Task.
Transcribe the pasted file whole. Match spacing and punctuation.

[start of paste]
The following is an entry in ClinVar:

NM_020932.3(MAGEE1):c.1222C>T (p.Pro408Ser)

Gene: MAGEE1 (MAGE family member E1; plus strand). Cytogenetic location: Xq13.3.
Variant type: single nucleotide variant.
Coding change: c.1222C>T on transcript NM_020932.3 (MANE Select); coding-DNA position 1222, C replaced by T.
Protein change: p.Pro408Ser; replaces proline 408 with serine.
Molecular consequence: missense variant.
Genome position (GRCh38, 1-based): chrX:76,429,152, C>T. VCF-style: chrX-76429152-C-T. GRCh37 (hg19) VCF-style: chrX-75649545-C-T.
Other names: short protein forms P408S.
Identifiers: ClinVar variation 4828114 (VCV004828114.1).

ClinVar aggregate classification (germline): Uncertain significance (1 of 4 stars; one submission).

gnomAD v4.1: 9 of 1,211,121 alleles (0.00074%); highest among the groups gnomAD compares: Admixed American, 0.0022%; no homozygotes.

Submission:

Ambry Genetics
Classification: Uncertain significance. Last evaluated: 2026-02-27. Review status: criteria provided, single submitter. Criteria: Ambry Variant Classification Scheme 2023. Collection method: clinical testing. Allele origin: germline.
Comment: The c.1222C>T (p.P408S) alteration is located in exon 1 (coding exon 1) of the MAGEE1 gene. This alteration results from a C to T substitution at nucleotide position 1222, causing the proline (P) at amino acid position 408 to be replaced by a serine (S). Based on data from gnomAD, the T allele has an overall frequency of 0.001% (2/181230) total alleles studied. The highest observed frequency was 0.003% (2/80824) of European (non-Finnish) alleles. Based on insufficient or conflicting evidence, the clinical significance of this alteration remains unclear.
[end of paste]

The following is an entry in ClinVar:

NM_020932.3(MAGEE1):c.1222C>T (p.Pro408Ser)

Gene: MAGEE1 (MAGE family member E1; plus strand). Cytogenetic location: Xq13.3.
Variant type: single nucleotide variant.
Coding change: c.1222C>T on transcript NM_020932.3 (MANE Select); coding-DNA position 1222, C replaced by T.
Protein change: p.Pro408Ser; replaces proline 408 with serine.
Molecular consequence: missense variant.
Genome position (GRCh38, 1-based): chrX:76,429,152, C>T. VCF-style: chrX-76429152-C-T. GRCh37 (hg19) VCF-style: chrX-75649545-C-T.
Other names: short protein forms P408S.
Identifiers: ClinVar variation 4828114 (VCV004828114.1).

ClinVar aggregate classification (germline): Uncertain significance (1 of 4 stars; one submission).

gnomAD v4.1: 9 of 1,211,121 alleles (0.00074%); highest among the groups gnomAD compares: Admixed American, 0.0022%; no homozygotes.

Submission:

Ambry Genetics
Classification: Uncertain significance. Last evaluated: 2026-02-27. Review status: criteria provided, single submitter. Criteria: Ambry Variant Classification Scheme 2023. Collection method: clinical testing. Allele origin: germline.
Comment: The c.1222C>T (p.P408S) alteration is located in exon 1 (coding exon 1) of the MAGEE1 gene. This alteration results from a C to T substitution at nucleotide position 1222, causing the proline (P) at amino acid position 408 to be replaced by a serine (S). Based on data from gnomAD, the T allele has an overall frequency of 0.001% (2/181230) total alleles studied. The highest observed frequency was 0.003% (2/80824) of European (non-Finnish) alleles. Based on insufficient or conflicting evidence, the clinical significance of this alteration remains unclear.